For instance, marathon runners are likely to benefit from mile repeats—a style of interval training where the runner goes all-out for a full mile before resting, then doing it again. On the other hand, a sprinter has no need to perform mile-long intervals, and would be better off performing shorter, more intense intervals ranging from 40- to 400-meters in length.
These same concepts apply whether you want to be faster in swimming, cycling, or even sports like soccer and basketball. Interval training featuring bouts of high-intensity exercise related to your specific sport can help you improve your speed.
The simple definition of agility is the ability to move quickly and easily, but this definition doesn’t necessarily paint an obvious picture as to how it relates to sport. A more clear definition is that agility is the ability to move quickly and easily change direction.
Basketball players, for instance, are incredibly agile—they don’t simply run up and down the court, they have to move in every direction, jumping, sliding, and backpedaling in quick response to the movement of the ball and other players. Their bodies have to be trained to respond and change course at the drop of a hat.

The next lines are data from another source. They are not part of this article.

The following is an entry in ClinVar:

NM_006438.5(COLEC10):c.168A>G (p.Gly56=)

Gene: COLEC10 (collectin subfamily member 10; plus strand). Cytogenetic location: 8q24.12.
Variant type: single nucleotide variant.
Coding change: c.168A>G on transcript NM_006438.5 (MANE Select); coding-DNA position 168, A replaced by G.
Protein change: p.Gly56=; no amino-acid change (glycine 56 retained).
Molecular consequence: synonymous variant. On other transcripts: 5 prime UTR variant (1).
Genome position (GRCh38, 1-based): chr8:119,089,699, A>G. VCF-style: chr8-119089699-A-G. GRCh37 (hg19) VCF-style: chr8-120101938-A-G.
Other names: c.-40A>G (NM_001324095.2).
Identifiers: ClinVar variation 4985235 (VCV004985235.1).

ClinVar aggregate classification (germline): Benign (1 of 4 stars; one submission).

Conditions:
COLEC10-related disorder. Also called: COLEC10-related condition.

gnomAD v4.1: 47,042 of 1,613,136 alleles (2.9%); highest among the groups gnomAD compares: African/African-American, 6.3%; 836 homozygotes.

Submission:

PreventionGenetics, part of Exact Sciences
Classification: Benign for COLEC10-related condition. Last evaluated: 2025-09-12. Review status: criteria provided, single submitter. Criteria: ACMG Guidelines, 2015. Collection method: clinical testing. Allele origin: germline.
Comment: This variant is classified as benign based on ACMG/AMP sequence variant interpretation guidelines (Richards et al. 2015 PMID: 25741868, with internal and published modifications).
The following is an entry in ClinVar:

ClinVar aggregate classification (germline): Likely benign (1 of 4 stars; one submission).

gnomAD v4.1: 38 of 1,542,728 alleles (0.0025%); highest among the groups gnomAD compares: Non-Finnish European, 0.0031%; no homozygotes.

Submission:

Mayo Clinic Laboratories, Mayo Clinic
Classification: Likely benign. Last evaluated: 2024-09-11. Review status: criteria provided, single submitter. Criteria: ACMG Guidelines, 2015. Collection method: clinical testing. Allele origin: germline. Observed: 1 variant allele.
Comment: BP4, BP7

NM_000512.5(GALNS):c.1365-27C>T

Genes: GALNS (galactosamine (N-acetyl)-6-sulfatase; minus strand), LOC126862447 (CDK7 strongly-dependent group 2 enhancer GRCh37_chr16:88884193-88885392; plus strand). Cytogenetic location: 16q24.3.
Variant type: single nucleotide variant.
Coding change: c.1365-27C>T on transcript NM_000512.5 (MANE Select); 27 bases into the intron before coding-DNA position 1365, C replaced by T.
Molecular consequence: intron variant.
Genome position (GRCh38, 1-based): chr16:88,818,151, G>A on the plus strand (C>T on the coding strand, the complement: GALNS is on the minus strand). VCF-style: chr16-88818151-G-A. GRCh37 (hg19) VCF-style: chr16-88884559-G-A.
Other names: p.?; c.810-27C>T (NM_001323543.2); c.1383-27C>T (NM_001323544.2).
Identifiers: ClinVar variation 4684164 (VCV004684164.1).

Agility drills commonly involve exercises that develop foot speed and direction change. For instance, ladder drills require quick and specific foot placement while crossing an agility ladder. Cone drills are another common approach. Simply set cones up in a “T” or star shape, then sprint, slide, backpedal, or change direction depending on which cone you’re approaching.
4. Hand-Eye Coordination
Think of all the sports and activities that benefit from well-honed hand-eye (or foot-eye) coordination. Badminton, golf, soccer, basketball, football, racquetball, archery, softball, and ultimate frisbee are just a few of the many examples that require you to be able to see an external object and respond precisely with your hands and feet to meet a pre-determined objective. In some cases, that means hitting a golf ball off a tee, and in other cases, that means catching a fly ball.